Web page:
Why Alaska Researchers Want To Use Drones To Find Hibernating Bears

Ptarmigan drone designed by UAF in Selfoss, Iceland. (Photo courtesy Steve Kibler)
Ptarmigan drone designed by UAF in Selfoss, Iceland. (Photo courtesy Steve Kibler)

For the first time, Alaska researchers plan to use drones with thermal cameras to detect hibernating polar bears and grizzly bears on the North Slope.

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The University of Alaska Fairbanks team is working without dedicated funding, but is seeking industry support for the project. For now, they’re relying on UAF resources like the Alaska Center for Unmanned Aircraft Systems Integration.

Federal law requires oil and gas companies to remain one mile away from polar bear dens and a half mile away from grizzly bear dens from November to April. Otherwise, they risk disturbing their hibernation with noise and vibration from vehicles and other off-road operations. Keith Cunningham is a research assistant professor at UAF and has worked on drone data and applications for various organizations.

“On the North Slope right now, there are experts who are trained in chasing off bears that get too close to some of these oil production areas,” says Cunningham. “We call that bear hazing. There might be bean bags or fire crackers that are shot at the bear to scare it away.

Cunningham says the drones will use specialized cameras to detect the bears.

“These infrared cameras basically spot emitted thermal heat. A sleeping bear is actually burning calories and radiating heat. And you can pick that up with a camera.”

The U.S. Fish and Wildlife Service and the Alaska Department of Fish and Game have been experimenting with artificial dens for several years. Part of the upcoming UAF research will involve constructing wooden dens and mimicking body heat using a device set to about 60 watts.

Weather stations outside the dens will measure conditions like wind speed, wind direction and temperature. Another device will measure snow depth and density. As they run trials, that data should tell the researchers how effective their drone is under different conditions.

The goal is to provide this technology and information to oil and gas companies active on the North Slope.

Cunningham says the team is interested in both polar bears and grizzly bears in the field.

“As we get closer to the foothills of the Brooks Range, we’re also interested in the denning activity of grizzly and brown bears because they’ll dig their dens about the same time as the polar bear. The polar bear is digging his den in the snow while the brown bear is going to dig his den in the dirt, like along a creek.”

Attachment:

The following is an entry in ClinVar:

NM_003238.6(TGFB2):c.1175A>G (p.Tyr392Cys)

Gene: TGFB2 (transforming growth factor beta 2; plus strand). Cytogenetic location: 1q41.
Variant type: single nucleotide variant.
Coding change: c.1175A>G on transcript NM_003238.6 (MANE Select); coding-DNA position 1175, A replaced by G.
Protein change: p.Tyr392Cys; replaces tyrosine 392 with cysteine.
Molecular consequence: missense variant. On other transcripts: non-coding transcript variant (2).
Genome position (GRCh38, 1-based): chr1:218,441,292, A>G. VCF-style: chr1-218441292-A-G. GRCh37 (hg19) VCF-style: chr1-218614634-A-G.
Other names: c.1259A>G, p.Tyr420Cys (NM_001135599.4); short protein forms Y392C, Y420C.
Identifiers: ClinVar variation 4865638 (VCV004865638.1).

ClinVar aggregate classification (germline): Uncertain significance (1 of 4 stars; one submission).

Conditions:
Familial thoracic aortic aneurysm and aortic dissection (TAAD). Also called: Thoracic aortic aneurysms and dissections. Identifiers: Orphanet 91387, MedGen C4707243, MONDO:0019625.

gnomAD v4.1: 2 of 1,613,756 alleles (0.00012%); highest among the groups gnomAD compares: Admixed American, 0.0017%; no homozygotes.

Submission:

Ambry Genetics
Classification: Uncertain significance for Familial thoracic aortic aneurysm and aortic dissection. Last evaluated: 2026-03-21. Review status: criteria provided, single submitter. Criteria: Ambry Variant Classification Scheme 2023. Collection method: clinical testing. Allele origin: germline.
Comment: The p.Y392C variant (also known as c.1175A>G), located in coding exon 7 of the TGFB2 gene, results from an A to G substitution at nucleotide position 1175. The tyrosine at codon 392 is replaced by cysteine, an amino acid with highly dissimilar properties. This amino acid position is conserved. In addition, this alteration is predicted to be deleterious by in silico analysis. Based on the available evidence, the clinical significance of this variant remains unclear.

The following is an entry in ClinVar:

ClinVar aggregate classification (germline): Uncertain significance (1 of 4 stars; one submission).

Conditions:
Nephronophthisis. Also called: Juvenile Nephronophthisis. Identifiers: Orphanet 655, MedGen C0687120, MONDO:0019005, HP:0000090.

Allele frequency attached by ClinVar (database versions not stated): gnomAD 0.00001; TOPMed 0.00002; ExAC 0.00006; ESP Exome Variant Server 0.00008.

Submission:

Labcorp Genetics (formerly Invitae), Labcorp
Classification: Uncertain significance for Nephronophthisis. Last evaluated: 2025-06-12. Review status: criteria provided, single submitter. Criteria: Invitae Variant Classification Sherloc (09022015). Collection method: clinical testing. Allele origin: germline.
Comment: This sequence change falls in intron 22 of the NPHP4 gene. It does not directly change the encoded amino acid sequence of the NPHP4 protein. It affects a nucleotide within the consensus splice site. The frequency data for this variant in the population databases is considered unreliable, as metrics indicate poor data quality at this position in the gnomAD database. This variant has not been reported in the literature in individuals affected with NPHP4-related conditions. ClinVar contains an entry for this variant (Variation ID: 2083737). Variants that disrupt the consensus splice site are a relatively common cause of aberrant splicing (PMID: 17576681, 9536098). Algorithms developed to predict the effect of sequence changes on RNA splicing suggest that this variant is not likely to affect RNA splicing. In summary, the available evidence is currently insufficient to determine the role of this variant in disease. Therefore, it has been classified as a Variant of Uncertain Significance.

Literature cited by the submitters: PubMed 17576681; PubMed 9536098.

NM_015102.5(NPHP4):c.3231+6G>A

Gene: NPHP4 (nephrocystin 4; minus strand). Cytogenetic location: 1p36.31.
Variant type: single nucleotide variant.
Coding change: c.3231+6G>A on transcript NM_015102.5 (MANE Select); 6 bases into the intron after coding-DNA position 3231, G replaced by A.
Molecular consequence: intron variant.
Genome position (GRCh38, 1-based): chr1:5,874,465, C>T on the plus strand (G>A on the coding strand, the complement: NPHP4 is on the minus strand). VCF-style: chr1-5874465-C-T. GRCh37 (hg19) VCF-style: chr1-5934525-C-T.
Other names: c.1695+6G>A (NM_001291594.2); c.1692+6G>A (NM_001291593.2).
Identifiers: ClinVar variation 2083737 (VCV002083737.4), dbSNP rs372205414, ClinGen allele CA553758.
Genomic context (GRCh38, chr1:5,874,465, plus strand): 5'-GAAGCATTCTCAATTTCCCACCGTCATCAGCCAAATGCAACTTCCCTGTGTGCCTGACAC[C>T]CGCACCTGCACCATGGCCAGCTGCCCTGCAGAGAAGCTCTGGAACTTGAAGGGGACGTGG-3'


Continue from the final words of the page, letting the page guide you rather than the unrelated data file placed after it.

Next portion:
They will set up their first artificial den on the North Slope in early November. In the first stage, the researchers will test drones only on artificial dens. In the second stage, they’ll test the drones on bears with radio collars that send location data to a satellite.

Cunningham and other researchers have experimented with thermal cameras before, but this is the first time they’ll use cameras and drones together to track bears. They’re examining camera options, and they’ve already decided on the drone they’ll use.

“The university actually builds its own unmanned aircraft systems,” says Cunningham. “And we have one that is designed specifically for research and development. And we call it the ptarmigan. The ptarmigan is the state bird of Alaska. It’s got six propellers, it flies like a helicopter. It takes off vertically, and it lands vertically.”

UAF sent their first drones into Alaska airspace in May with permission from the Federal Aviation Administration. The drone can fly for about 20 minutes before it needs a battery replacement. Cunningham says drones will fly lower and more quietly than manned aircraft.

Wildlife biologist Anthony Crupi works for the Alaska Department of Fish and Game and studies brown bears in Southeast. He and his colleagues use a variety of methods to trace large animals, including GPS collars and manned aircraft. While thermal imaging makes sense in the treeless North Slope, Crupi says it’s not a good fit for finding bear dens in Southeast.

“They’re such a secretive species that they really stick to the forested environment and I think it would be difficult for us to do things like counts on brown bears in Southeast.”

Cunningham says that there is plenty of interest in the bear den project from industry funders. The bear den team hopes to use the drones in the field by 2016. If it’s a success, the researchers will conduct further experimentation to optimize the method.